American Psychological Association (APA) released its “Guidelines for Psychological Practice for Boys and Men.”
In it, the APA claims that “traditional masculinity” is a cause and consequence of men’s mental health concerns. Masculine stoicism prevents men from seeking treatment when in need, while beliefs rooted in “masculine ideology” perpetuate men’s worst behaviors—including sexual harassment and rape.
The document also states that Masculine ideology, itself a byproduct of the “patriarchy,” benefits men and simultaneously victimizes them. The APA committee advises therapists that men need to become allies to feminism. “Change men,” an author of the report stated, “and we can change the world.”
However, the document’s partisan language and politically progressive narratives would not encourage men to receive services, but to keep them away.
While the guidelines did receive pushback, the ABA doubled down, issuing a statement, “When a man believes that he must be successful no matter who is harmed or his masculinity is expressed by being sexually abusive, disrespectful, and harmful to others, that man is conforming to the negative aspects associated with traditional masculinity.”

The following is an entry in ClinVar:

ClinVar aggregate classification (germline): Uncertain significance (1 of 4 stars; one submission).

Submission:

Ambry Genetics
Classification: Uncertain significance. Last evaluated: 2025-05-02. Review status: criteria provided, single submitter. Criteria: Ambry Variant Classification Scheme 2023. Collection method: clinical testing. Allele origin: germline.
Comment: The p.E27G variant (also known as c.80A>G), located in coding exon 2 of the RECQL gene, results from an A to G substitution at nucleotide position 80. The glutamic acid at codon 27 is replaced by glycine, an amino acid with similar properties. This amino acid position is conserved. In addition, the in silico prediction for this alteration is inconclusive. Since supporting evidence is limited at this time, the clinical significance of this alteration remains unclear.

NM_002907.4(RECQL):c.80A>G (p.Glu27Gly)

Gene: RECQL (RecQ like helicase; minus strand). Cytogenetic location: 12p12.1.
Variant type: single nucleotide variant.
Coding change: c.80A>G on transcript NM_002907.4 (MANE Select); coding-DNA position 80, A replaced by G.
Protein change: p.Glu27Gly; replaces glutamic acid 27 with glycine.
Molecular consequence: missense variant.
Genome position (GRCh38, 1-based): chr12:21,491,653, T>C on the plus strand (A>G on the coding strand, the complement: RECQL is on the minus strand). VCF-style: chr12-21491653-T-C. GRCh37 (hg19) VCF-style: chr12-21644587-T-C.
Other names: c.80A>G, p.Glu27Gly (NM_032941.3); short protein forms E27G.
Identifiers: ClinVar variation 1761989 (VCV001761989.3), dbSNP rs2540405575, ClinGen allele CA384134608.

In other words, according to the APA, these selfish, violent, and abusive behaviors are about “masculinity”—especially “traditional masculinity.” For added authority, the statement was signed by three presidents of the APA.
Rather than hammer the ABA, I believe the guidelines are rooted in a concern about men and boys. The culture wars have not been kind to men, and data from an assortment of surveys tell us that boys and men are not thriving.